THE PURPOSE of this paper is to report in more detail1 the use of pilocarpine nitrate orally in a private practice to combat dryness of the mouth and other side effects of psychostimulants. Although pilocarpine has been reported to antagonize dryness of the mouth caused by ganglion-blocking agents,2 there appears to have been no report in the literature of its use with psychostimulants.
The pharmacology of pilocarpine has been thoroughly studied.3 It has a highly selective action on cells innervated by postganglionic cholinergic nerves. It stimulates smooth muscle and exocrine glands innervated by these nerves. The sweat and salivary glands are particularly responsive. Also stimulated are lacrimal, gastric, pancreatic, and intestinal glands, hepatic biliary secretions, and the mucous cells of the respiratory tract. Applied locally it causes miosis, lasting from several hours to a day.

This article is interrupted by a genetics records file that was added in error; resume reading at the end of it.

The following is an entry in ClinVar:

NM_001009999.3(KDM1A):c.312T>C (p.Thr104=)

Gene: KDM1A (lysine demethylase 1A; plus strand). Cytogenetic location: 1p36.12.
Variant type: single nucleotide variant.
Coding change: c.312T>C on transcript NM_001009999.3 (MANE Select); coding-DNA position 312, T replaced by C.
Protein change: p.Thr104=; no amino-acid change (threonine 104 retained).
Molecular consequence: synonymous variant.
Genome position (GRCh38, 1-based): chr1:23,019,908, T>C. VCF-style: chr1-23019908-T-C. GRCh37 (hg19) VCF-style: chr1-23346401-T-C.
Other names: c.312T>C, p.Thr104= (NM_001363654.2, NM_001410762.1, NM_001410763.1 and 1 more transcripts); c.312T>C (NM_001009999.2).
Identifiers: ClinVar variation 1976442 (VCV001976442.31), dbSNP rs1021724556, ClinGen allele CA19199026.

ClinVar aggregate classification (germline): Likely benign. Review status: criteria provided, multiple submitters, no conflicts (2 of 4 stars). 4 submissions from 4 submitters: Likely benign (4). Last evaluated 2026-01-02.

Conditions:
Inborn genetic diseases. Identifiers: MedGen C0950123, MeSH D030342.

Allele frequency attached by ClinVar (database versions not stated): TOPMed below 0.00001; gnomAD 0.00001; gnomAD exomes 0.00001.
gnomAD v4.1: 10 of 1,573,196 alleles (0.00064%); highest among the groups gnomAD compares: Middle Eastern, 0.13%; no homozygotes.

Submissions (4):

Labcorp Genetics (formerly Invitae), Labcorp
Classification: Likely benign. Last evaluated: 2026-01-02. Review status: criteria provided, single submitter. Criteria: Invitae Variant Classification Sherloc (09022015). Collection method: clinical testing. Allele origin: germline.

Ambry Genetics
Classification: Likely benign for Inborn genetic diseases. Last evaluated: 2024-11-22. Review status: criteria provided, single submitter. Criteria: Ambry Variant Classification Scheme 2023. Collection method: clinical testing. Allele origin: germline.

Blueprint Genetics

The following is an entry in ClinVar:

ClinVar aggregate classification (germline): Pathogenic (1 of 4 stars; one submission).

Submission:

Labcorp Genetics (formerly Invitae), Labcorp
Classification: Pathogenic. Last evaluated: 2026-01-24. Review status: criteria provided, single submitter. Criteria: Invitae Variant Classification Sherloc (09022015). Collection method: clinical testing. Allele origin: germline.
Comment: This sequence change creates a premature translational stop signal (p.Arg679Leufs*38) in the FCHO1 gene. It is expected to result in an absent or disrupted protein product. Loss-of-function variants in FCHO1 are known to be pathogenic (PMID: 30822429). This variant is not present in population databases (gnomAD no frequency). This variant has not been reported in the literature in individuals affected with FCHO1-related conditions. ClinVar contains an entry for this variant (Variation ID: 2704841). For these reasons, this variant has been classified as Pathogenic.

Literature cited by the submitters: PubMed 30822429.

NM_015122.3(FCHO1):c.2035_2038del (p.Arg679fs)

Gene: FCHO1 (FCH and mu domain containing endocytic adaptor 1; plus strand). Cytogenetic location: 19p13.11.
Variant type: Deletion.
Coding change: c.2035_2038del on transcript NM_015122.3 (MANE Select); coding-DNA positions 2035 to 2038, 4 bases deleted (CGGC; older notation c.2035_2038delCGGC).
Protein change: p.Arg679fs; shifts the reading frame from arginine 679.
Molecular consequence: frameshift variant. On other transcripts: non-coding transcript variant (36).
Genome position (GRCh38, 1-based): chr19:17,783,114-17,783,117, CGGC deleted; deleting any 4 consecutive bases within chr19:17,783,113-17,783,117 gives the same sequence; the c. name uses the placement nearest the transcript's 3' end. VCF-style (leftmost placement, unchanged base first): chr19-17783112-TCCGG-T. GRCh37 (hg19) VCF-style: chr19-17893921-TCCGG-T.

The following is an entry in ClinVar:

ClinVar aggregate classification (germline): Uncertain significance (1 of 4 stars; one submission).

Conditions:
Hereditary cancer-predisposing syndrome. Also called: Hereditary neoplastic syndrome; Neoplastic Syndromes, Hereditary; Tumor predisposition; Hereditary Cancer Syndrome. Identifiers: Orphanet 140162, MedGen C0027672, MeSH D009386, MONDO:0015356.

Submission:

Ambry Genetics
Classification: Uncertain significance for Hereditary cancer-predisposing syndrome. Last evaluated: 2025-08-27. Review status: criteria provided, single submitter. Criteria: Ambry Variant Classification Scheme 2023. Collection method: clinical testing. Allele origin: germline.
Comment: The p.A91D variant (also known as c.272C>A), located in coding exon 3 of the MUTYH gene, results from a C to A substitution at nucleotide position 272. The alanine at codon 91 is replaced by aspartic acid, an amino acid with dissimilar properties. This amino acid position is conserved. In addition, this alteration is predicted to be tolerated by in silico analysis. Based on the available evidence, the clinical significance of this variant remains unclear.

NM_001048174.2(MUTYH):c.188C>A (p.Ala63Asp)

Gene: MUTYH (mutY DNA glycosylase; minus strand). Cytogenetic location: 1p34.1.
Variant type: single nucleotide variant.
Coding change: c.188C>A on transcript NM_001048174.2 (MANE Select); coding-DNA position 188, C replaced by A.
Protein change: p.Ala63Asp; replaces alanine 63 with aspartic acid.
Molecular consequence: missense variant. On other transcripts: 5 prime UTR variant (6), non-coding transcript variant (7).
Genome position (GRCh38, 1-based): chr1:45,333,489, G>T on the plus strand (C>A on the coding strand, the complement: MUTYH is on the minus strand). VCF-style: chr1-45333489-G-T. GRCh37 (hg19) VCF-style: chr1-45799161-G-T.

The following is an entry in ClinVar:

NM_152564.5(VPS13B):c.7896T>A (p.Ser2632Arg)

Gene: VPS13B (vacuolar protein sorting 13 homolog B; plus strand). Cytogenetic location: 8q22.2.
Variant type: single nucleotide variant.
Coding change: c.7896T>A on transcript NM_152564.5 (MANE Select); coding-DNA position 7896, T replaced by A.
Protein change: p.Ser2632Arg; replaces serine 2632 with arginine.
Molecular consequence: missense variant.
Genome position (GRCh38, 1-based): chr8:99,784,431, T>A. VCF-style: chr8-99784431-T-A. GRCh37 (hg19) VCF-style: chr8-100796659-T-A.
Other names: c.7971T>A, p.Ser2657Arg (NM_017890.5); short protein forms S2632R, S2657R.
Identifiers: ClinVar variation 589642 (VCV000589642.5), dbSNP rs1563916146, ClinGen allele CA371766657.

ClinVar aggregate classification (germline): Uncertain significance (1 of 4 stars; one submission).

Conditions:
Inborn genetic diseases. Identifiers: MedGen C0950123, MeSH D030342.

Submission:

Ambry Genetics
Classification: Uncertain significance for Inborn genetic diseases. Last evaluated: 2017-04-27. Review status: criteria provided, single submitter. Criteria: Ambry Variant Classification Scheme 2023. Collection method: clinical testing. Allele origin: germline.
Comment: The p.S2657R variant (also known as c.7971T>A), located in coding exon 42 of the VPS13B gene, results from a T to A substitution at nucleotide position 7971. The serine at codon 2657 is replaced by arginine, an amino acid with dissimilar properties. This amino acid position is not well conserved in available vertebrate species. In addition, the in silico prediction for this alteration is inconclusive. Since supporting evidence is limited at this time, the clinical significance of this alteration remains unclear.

Effects of the alkaloid on the circulatory system are not remarkable. The
Prutting J. Pilocarpine Nitrate and Psychostimulants: Antagonistic Agent to Anticholinergic Effects. JAMA. 1965;193(3):236–237. doi:10.1001/jama.1965.03090030058023
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